Saddam ammo still kills troops
By Tom Vanden Brook
WASHINGTON � Four years after the Iraq war began, the country remains awash in Saddam-era munitions that provide key ingredients for homemade bombs used against U.S. troops, according to administration documents and military officials.
More than $1 billion has been spent to clear about 15,000 sites of the unsecured weapons. To clear the remaining 3,391 sites, the Pentagon says it needs a portion of a $1.2 billion request for items to protect U.S. troops in Iraq.
Improvised explosive devices that use the munitions have killed or wounded thousands of U.S. troops. Defense Secretary Robert Gates estimates that 70% of U.S. casualties in Iraq stem from IEDs.
"Insurgents use munitions from stolen caches to construct IEDs," according to the Pentagon's budget request released last month.
Hundreds of buildings, in-ground bunkers, warehouses and buried caches also contain uncleared ammunition, the Pentagon budget request shows. The Army Corps of Engineers runs the munitions-clearance program.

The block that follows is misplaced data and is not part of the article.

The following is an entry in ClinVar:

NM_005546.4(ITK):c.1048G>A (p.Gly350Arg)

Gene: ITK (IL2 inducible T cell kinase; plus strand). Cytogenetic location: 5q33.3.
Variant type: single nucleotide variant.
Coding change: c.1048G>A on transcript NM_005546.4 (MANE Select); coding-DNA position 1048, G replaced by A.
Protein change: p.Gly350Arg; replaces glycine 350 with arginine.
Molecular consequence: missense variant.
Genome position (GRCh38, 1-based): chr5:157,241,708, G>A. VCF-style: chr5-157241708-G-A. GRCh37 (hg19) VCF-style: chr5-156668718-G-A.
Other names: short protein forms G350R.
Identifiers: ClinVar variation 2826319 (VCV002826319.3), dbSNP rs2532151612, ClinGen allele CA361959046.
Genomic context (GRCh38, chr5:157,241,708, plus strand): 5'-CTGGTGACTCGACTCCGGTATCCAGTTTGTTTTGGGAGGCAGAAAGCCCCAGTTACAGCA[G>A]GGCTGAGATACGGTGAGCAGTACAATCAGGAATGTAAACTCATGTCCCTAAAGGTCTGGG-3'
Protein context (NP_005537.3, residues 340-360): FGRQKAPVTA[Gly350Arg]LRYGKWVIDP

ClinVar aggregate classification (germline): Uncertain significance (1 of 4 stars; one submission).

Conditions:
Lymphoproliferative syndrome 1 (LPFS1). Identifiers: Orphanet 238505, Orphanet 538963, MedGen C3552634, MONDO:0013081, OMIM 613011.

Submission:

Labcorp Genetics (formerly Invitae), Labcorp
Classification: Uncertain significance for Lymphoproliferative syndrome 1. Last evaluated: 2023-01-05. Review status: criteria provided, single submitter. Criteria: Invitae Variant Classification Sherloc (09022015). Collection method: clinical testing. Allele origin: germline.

The problem of unsecured munitions was obvious soon after the fall of Saddam Hussein in spring 2003, Sen. Jack Reed, D-R.I., said.
Reed, a member of the Senate Armed Services Committee and former Army officer, said there weren't enough U.S. troops in Iraq to destroy the weapons. The munitions include bullets, artillery shells and missiles.
"It should have been taken care of immediately," Reed said.
Eliminating the munitions is a huge task, said Bill Sargent, who runs the munitions-clearance program for the Army Corps of Engineers.
More than 400,000 tons of weapons have been destroyed, and 19,000 tons have been set aside for the Iraqi army, he said.
"There's no telling how many soldiers and Iraqi civilians that we've saved by the amount of stuff we're taking off the streets," Sargent said.
Munitions experts plan to have all major weapons sites in Iraq secured by April, Sargent said. They'll then move to smaller sites.
Allied troops find new ammunition sites in Iraq every day, Sargent said, which makes it hard to get exact details on how much loose ammunition remains.
It might be impossible to stem the supply of materials for IEDs because Iraq has so many weapons, said John Pike, director of military think tank GlobalSecurity.org.
Saddam "never wanted to run out of bullets," Pike said. "And he never did."
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